Richi'Blog
Stuff 'n' nonsense about email, spam, travel, and life in the UK.

Friday, April 24, 2009

BoxSentry Ditches Challenge/Response; Fights False Positives

Update Apr 25 6.30am UTC: fix name of product (thanks, Meng)

Singapore-based BoxSentry has historically been known as a challenge/response spam filter vendor. Readers will probably be aware that I'm no fan of C/R.

As time goes by, BoxSentry has gradually de-emphasized C/R, but until recently it was still sending challenges for a small but significant proportion of the spam it received -- and hence was sending unsolicited "replies" to people who had never sent email to the BoxSentry user.

Manish GoelManish Goel, BoxSentry's CEO, confirmed to me that his company no longer uses C/R. That's great news for Internet users. Well done, Manish; I know that I and others have been thorns in your side for a while about this; I appreciate your good humour in our occasional, heated debates!


Manish also brought other news. While beefing up their technology base -- in part to compensate for the loss of the C/R layer -- the company has developed new techniques to better identify false positives.

BoxSentry has wrapped the new techniques in a product it's calling LogiQ. The idea is that it can run alongside a traditional spam filter and automatically retrieve any false positives it finds.

As an illustration, Manish offered a "typical" example: over the test period, a deployed spam filter from one of the well-known vendors delivered 11,500 legitimate messages, but LogicQ found an additional 680 false positives in the filter's quarantine. That's a roughly average false positive rate, in my experience. Not the exactly state-of-the-art, but pretty representative of deployed spam filters. It might equate to one false positive every week per user.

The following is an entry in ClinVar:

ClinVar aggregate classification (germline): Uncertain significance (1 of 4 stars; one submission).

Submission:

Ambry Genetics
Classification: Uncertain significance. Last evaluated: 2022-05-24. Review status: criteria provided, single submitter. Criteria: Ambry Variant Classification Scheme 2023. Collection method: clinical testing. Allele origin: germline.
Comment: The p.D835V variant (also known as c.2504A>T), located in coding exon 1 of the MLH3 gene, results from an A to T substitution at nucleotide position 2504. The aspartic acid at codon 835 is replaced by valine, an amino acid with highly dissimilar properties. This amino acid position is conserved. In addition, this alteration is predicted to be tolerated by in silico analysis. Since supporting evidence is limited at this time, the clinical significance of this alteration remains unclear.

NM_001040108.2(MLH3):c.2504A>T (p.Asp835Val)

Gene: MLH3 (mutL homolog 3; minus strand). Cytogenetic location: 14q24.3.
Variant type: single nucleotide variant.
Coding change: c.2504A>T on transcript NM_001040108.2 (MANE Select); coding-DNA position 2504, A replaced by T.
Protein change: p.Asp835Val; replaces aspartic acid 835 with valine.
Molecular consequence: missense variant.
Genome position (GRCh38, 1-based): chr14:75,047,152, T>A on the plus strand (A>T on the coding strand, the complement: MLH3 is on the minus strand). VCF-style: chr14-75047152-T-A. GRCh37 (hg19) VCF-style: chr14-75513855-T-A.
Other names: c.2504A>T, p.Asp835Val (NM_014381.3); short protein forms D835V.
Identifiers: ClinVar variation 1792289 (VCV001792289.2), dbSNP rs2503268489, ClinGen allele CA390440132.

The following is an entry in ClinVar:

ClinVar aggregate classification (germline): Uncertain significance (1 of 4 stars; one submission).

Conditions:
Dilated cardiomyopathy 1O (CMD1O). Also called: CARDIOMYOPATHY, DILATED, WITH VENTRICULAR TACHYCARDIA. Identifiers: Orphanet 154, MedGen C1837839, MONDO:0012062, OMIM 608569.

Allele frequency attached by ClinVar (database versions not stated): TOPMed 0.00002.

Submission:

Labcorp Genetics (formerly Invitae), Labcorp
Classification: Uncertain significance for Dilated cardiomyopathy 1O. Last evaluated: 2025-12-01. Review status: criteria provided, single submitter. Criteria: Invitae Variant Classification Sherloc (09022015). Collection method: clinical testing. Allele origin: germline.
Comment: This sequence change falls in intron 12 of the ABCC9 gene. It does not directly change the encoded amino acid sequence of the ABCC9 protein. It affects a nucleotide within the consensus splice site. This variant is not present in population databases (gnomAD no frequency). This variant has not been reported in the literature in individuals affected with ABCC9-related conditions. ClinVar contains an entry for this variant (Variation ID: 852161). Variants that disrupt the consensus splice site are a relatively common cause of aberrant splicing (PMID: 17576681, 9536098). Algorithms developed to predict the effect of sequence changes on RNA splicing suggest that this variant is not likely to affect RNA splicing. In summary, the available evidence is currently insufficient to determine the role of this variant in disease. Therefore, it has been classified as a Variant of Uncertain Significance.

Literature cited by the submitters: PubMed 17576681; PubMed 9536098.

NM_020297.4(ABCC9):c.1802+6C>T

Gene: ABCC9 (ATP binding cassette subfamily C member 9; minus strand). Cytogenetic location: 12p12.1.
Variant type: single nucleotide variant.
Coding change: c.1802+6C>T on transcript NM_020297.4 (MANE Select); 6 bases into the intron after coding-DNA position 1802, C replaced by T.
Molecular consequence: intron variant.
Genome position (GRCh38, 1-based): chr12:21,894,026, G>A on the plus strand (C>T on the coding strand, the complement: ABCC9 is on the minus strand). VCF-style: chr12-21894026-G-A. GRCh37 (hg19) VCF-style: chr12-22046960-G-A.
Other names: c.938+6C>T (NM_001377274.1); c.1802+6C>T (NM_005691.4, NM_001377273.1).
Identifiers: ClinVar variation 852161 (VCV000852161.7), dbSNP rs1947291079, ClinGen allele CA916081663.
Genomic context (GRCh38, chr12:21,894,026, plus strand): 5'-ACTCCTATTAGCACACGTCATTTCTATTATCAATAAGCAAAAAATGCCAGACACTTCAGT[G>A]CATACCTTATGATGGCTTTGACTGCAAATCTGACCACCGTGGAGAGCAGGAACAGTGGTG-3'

Manish says that 100% of the false positives identified with these new techniques really are false positives -- although they may not catch all of them.

A bold claim; I'm looking forward to digging into the details of the techniques under NDA...

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Thursday, April 23, 2009

AVG loves its freeloaders

AVG makes one of the last free AV products. Here at RSA, I talked to this guy, AVG CEO JR Smith, about why his company is sticking with the freemium model...

According to Smith, it's great having the majority of their "customers" who don't pay for the product. It makes lead generation really easy. Not only are they able to up-sell consumer users who download the free version, but many of those consumers also recommend the use of AVG inside of the SMB in which they work.

Add to that the valuable stream of real-time feedback that their users' installations provide about threats on the Web pages that they discover, and one starts to understand why the company is growing at a claimed 80% annually.